Various types of kitchen gardens cater to different preferences and spatial constraints:


Sack Kitchen Garden: Orient the sack horizontally, fill it with soil and manure, and position it in a sunlit, secure location.

Tyre Kitchen Garden: Cut a tire, remove the inner rims, and fill it with soil and manure. Multiple tyres can be placed nearby, and some individuals opt to paint them for aesthetic appeal.

Staircase Garden: This innovative approach saves space by constructing ‘staircases’ using wood, where pails, wooden boxes, basins, or similar micro gardens can be placed and arranged.

Container Kitchen Garden: Primarily embraced by beginners, this method involves using containers of varying sizes. Larger plants may necessitate more substantial and deeper containers, positioned in areas with direct sunlight, either outdoors or on kitchen windowsills.

Agronomist Fred Munene advocates for the advantages of kitchen gardening, asserting that despite its initial intimidation factor, it is a beneficial endeavour. Munene notes that even individuals without vast farming areas can consider starting a container kitchen garden.

The benefits of kitchen gardening extend beyond mere financial savings. Consuming fresh fruits and vegetables directly from one’s garden is touted as a crucial aspect of improving health.

Moreover, growing one’s produce can lead to reduced expenses during festive seasons, as kitchen garden vegetables contribute to lowering the overall food bill.

The opportunity to cultivate various organic vegetables, including onions, kales, dhania, and beetroots, adds another layer of appeal to kitchen gardening. Beyond the physical therapeutic aspects, engaging in gardening offers mental exercise, contributing to enhanced cognitive function and stress reduction.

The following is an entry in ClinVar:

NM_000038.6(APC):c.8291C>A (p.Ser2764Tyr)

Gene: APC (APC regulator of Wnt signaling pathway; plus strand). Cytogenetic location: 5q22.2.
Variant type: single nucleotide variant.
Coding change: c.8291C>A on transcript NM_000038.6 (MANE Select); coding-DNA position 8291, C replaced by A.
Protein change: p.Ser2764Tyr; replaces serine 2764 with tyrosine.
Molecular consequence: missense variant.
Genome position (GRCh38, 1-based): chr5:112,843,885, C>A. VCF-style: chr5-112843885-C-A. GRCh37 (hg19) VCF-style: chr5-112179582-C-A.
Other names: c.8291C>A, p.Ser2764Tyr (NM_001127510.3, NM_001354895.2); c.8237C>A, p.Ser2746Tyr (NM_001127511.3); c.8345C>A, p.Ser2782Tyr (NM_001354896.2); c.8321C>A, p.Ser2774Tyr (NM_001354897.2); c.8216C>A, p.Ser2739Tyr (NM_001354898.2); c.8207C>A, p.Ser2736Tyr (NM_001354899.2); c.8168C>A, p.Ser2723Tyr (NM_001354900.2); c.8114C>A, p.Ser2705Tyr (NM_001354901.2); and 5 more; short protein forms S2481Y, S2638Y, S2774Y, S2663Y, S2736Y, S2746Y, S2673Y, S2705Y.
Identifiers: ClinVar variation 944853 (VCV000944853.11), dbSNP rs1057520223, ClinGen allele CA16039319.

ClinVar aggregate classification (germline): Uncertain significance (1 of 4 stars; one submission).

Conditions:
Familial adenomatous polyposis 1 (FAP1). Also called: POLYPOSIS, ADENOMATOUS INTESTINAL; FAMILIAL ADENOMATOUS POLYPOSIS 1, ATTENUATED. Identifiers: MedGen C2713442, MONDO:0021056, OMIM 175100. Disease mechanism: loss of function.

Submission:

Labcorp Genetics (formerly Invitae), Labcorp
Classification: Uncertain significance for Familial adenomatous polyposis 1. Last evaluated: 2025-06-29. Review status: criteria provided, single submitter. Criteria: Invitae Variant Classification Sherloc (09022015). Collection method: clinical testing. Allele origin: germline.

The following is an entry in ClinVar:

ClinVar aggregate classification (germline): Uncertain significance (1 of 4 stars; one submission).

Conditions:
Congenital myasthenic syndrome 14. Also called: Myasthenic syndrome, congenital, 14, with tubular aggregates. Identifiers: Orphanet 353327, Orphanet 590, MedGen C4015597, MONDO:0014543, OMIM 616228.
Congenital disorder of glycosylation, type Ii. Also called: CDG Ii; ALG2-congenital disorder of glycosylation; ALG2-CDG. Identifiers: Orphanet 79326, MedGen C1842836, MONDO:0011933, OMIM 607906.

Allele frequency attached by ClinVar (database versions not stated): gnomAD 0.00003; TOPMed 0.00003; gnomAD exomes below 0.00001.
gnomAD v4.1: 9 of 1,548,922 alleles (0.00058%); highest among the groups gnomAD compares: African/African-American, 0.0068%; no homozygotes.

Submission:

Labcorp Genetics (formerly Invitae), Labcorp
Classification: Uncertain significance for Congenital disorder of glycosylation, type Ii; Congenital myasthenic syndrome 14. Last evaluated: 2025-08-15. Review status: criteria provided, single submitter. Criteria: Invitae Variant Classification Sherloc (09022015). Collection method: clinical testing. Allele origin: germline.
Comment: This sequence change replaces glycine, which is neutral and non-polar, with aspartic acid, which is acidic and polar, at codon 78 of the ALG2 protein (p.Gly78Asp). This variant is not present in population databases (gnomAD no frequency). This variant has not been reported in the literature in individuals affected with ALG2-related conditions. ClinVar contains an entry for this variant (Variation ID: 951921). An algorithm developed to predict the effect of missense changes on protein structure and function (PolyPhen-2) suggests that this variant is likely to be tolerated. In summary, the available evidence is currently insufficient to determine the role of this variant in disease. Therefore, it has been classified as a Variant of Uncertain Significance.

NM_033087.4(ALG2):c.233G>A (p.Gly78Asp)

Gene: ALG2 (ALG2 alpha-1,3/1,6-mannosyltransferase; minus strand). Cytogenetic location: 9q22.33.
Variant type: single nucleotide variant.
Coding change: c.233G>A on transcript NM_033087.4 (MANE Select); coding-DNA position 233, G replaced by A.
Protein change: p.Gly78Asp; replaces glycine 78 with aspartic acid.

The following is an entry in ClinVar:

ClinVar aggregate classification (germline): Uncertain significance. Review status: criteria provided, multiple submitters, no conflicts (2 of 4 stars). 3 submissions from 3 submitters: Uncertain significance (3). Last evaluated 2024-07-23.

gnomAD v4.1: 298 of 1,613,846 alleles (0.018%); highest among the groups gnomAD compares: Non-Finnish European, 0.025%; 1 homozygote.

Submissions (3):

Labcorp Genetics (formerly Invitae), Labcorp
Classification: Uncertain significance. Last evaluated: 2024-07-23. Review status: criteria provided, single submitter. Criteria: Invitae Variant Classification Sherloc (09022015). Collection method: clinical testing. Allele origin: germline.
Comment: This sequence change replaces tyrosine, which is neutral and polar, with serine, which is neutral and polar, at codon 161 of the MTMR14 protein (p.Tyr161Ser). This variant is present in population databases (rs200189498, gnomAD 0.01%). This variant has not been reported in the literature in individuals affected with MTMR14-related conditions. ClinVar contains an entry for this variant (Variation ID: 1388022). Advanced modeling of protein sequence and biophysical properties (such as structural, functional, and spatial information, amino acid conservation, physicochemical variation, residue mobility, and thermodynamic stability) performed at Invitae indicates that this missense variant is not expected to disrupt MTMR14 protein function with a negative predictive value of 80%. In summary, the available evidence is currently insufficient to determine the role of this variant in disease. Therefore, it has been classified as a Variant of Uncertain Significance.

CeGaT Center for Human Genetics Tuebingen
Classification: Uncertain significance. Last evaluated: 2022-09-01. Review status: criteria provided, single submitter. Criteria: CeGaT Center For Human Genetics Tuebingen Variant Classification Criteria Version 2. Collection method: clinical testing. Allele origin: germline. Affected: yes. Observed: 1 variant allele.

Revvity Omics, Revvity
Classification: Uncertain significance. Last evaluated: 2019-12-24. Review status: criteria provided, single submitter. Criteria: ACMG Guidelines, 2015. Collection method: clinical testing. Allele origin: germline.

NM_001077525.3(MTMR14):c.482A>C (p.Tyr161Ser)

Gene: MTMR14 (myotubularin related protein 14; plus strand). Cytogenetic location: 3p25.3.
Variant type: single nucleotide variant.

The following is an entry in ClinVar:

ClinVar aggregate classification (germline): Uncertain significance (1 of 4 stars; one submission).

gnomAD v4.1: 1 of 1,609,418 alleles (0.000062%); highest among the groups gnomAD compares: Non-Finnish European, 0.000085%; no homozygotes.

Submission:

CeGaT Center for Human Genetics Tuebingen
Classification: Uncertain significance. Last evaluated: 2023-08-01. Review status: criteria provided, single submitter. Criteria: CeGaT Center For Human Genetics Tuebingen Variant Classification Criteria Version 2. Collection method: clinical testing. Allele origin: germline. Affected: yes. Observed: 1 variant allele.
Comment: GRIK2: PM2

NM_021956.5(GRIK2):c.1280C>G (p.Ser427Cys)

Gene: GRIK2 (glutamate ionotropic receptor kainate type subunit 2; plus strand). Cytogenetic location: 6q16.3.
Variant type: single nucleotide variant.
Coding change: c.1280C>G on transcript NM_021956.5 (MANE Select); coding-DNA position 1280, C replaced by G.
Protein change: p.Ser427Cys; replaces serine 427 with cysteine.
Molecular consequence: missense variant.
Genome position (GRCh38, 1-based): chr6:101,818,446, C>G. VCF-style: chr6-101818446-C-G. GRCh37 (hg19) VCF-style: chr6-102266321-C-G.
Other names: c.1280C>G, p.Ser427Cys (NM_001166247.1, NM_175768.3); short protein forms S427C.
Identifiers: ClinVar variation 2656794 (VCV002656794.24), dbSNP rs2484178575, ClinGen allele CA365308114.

Despite these advantages, it is essential to acknowledge the challenges associated with kitchen gardening:

Time consumption: Gardening, while often portrayed as a leisurely hobby, demands a considerable investment of time. Tasks ranging from garden preparation to planting, maintenance, and monitoring can become time-consuming.

Injury Risk: Handling gardening tools and dealing with thorny plants poses the risk of injuries, underscoring the need for careful engagement.

Space occupancy: A kitchen garden, as the name implies, occupies space within one’s compound. Whether in the ground or containers on a windowsill, it necessitates an allocation of space.

Physical Exhaustion: Any activity requiring time and effort can lead to exhaustion. Spending extended periods in the garden, particularly under the sun, may result in fatigue.

While kitchen gardening demands dedication and effort, the myriad benefits, including substantial cost savings and enhanced well-being, make it a worthwhile pursuit for families, particularly during school holidays.

The ability to directly influence the quality of one’s food and the joy derived from cultivating one’s produce contribute to the growing appeal of kitchen gardening as a sustainable and empowering practice.